When we surfaced this morning, we had suffered remarkably little damage beyond a spectacular bar bill, so the day lay before us awaiting our pleasure. So we went for a walk. Obviously.
Before we set out we fortified ourselves with a good breakfast, during which I got an insight into how rich people and American service interact. I wanted to order an omelette, which would be cooked for me as I waited. The omelette chef was busy cooking a couple of omelettes for other people. When he’d finished one, he offered it to the chap who’d ordered it – who turned it down because it wasn’t egg whites only and was a bit runnier than he liked. Had I been in that situation, I would have done the Very British Problems thing of being too embarrassed to make a fuss and just eaten the damn’ thing anyway. But he was American, this was a five-star hotel and so he said that it wasn’t what he wanted. The chef binned it with a swiftness that quite startled me and started cooking another one, which the chap eventually decided was what he wanted.
It is clear that the Chatham Bars Inn is quite the operation and had geared itself up to provide fun and frolics throughout the July 4th holiday weekend.
One of today’s entertainments was a carnival, so we thought we’d look in on it, since our planned walking route went past its location.
There were lots of fun things for kids to do and it seemed reasonably popular and well-organised. But there was no bar, so we decided to get on with our walk. Only joking; I really didn’t feel like having any alcohol after the excesses of yesterday.
We ended up walking some seven miles around the area, which is achingly pretty.
There are some lovely-looking houses along the route,
with some quirky details
and much evidence of preparing for July 4th.
We passed Chatham Lighthouse
Stage Harbour, with boats as far as the eye could see
and eventually wound our way back through Chatham town, which is, you guessed it, also achingly pretty.
It has a fine array of stores, some of which are really rather niche.
A park in the town called Gould Park was hosting an art exhibition, imaginatively entitled Art In The Park, which had a distinctive theme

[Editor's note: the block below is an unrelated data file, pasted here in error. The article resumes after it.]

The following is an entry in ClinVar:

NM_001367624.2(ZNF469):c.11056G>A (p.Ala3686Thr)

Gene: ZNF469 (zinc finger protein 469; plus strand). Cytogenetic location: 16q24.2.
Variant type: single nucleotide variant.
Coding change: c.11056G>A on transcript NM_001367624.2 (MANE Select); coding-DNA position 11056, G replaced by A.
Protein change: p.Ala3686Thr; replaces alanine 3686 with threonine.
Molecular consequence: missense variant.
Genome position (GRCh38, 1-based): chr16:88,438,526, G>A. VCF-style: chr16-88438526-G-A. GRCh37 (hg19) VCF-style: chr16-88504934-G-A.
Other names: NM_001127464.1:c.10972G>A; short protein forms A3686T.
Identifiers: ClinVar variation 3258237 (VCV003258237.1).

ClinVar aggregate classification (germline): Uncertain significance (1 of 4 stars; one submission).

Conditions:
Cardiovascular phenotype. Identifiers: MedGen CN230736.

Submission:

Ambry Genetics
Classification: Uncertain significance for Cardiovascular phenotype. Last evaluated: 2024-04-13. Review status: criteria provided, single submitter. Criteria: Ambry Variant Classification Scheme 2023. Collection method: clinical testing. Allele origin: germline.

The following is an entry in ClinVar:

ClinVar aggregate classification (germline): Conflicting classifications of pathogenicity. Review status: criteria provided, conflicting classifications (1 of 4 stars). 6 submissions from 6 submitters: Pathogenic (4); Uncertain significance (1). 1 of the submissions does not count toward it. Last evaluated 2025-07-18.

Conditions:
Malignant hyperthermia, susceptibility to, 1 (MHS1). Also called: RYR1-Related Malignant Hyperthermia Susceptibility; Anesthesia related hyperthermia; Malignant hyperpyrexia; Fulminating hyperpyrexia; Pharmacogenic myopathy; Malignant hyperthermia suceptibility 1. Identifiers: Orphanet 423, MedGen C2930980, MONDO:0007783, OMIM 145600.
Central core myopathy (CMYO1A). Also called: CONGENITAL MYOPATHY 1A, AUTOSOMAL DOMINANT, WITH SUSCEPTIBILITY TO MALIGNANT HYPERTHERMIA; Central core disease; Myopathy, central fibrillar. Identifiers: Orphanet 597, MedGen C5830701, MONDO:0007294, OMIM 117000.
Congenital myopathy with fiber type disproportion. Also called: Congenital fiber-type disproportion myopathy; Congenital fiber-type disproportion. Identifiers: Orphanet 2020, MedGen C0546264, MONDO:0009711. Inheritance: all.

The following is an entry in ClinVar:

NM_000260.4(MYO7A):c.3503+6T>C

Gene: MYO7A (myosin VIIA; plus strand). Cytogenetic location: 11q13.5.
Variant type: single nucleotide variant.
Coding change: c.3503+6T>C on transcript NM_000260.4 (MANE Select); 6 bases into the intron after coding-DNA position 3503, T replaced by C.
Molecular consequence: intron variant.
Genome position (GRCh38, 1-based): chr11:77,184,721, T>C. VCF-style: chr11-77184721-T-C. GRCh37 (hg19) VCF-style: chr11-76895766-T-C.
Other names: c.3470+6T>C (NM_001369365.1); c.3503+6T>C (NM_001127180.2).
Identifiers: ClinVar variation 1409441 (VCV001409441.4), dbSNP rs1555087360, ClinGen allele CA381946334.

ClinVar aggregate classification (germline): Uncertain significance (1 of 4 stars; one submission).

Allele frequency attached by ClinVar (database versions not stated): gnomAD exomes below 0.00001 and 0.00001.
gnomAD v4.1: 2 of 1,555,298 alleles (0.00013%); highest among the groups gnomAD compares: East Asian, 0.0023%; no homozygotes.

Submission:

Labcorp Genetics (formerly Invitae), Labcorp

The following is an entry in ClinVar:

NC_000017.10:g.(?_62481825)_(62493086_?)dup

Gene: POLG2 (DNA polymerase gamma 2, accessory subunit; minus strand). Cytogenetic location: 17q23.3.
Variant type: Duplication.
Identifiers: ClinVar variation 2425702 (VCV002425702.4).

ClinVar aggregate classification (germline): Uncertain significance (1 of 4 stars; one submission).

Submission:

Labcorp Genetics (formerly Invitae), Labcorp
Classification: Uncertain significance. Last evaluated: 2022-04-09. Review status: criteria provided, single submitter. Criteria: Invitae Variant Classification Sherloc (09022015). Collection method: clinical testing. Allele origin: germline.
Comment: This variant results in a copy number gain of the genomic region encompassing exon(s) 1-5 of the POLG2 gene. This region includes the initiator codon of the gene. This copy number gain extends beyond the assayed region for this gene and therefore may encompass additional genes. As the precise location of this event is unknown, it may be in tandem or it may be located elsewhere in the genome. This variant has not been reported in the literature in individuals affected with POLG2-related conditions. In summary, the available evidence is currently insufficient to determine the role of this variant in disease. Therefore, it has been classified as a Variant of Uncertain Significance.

and some wonderful work.
It was possible, should you wish, to bid for any of these items with the proceeds going towards “making Chatham a wonderful and fun place in which to live, do business, stay and visit, shop, and enjoy all the attractions of this great town.”
We headed back to the hotel to complete our walk
with just one diversion to look at the commercial fishing pier, where we bumped into the Sheas again, which was a pleasant surprise. This gave us a chance to make further arrangements for The Big Day tomorrow – Chatham’s Fourth of July Parade. The plan is that we will join them to watch the parade. Since they know the area, they will know where to pitch up; and they might even have seats for us, which will be splendid. This will be the first Fourth I’ve ever experienced and I must say I’m looking forward to it. I will, of course, report further in these very pages, so keep your eyes peeled to see how we got on.
By the time we got back to the hotel, it was pretty nearly time for an early dinner, which we took in the hotel’s Veranda, with a lovely view
and some very traditional American advertising tactics.
After dinner, we passed another bar where people were taking advantage of the good weather
and were being entertained by a guitar-playing singer and his accompanist,
who it appears had fashioned a percussion instrument out of an old speaker cabinet.
Thus ended the day, and so we have a Fourth Of July to look forward to tomorrow, with a parade and another excursion (as I type this, it sounds like someone is having a bit of firework practice for the morrow). To find out about that, you’ll have to come back and Read All About it tomorrow. Or possibly the day after…..